The other ROs will do their job, patrolling up and down the line, but they will generally hang back unless someone points out a problem. Nothing wrong with this...until someone gets hurt. Though just like the reason we all carry guns--only you are truly responsible for your own safety; can't depend on the ROs to keep you safe. While I shoot, I like to keep an eye on my neighbors--if I see a problem, either to themselves or to other people, then I'll lean over and point it out. The most common problems are thumbs-not-on-same-side-of-the-gun and gun-not-pointed-downrange.

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    Agreed, I try and keep tabs on those around.

    The worst I have seen was a guy looking down the barrel of a pistol

    I have never seen a RO rush out faster from behind the glass than that.

    I wish they were a bit more aggressive, good RO's are good RO's. As long as they are managing the noobs keeping guns between the lines and down range, that makes me happy.

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    hsmith wrote:
    As long as they are managing the noobs keeping guns between the lines and down range, that makes me happy.
    Agreed; I have a sheet of paper I like to print out and plunk down on an offender's table while he's not looking that reads "PLEASE KEEP GUNS POINTED DOWNRANGE. THANK YOU!". If no other rule is followed, keeping the guns pointed downrange will minimize any potential damage. If it's the floor or the ceiling or even the walls downrange that takes a bullet due to improper handling, it's better than the alternative.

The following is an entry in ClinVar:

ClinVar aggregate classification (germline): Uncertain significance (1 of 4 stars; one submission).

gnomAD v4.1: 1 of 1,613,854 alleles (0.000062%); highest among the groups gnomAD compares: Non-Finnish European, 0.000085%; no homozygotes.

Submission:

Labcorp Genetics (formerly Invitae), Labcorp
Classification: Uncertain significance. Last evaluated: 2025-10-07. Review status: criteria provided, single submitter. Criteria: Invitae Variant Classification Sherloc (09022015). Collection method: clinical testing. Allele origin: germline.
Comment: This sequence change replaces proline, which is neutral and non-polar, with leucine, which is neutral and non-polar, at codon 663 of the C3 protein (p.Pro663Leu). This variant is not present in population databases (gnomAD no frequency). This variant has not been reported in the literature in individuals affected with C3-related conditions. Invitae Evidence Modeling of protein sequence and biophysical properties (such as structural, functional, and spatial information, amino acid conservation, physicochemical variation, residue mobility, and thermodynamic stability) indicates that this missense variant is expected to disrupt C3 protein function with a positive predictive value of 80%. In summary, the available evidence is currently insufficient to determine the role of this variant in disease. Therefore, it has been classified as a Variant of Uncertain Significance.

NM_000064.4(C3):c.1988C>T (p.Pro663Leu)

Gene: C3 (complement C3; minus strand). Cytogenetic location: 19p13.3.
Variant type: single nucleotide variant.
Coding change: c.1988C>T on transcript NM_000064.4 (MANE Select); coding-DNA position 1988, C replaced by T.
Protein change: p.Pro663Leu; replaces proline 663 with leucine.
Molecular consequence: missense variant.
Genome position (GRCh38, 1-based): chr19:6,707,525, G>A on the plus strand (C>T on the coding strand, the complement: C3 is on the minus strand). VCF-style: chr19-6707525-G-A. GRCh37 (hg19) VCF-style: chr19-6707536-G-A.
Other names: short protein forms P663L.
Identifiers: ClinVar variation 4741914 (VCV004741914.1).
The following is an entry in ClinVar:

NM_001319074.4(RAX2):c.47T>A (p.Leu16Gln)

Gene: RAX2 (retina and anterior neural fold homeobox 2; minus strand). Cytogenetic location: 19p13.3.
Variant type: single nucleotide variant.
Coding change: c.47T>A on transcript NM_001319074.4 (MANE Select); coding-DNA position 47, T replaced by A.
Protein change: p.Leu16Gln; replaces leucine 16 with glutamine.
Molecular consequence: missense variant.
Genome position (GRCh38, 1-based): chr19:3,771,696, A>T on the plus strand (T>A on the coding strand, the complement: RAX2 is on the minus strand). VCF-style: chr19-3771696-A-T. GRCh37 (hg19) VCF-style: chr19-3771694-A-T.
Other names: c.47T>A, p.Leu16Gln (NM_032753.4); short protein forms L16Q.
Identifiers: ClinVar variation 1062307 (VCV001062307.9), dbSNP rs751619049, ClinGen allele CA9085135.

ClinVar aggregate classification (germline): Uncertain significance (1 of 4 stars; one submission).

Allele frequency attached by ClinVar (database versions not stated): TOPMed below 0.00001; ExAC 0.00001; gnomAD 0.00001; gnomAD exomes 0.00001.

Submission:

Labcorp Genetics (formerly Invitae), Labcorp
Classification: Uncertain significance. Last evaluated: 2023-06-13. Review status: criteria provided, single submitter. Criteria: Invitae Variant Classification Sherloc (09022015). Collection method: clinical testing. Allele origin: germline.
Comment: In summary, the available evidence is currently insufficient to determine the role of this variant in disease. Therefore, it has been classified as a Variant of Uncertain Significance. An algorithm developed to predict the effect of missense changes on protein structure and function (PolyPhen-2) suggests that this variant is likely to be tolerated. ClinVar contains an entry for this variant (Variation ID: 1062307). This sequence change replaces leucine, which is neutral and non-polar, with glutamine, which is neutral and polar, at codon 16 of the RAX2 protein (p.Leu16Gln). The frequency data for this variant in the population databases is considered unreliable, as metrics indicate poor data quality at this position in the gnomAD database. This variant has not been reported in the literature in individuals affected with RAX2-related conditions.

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    hsmith wrote:
    ....

    The worst I have seen was a guy looking down the barrel of a pistol.
    WTF? Maybe they need to start scoring the tests they give out from now on.

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    kle wrote:
    While I shoot, I like to keep an eye on my neighbors--if I see a problem, either to themselves or to other people, then I'll lean over and point it out. The most common problems are thumbs-not-on-same-side-of-the-gun and gun-not-pointed-downrange.
    Is "thumbs-not-on-same-side-of-the-gun" a problem? That's how I was told to shoot my J-frame...

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    Riana wrote:
    kle wrote:
    While I shoot, I like to keep an eye on my neighbors--if I see a problem, either to themselves or to other people, then I'll lean over and point it out. The most common problems are thumbs-not-on-same-side-of-the-gun and gun-not-pointed-downrange.
    Is "thumbs-not-on-same-side-of-the-gun" a problem? That's how I was told to shoot my J-frame...
    Not for revolvers, but for semi-autos: a couple weeks ago a guy was shooting in the lane next to me with his weak thumb behind the slide of his Glock 19, and I didn't stop him before he pulled the trigger. I watched the slide go back into the knuckle of his thumb joint. I winced, but he kept on shooting, and when I looked back he was doing it again. I stopped him this time, but the damage was done--he was oozing blood from where the slide got him.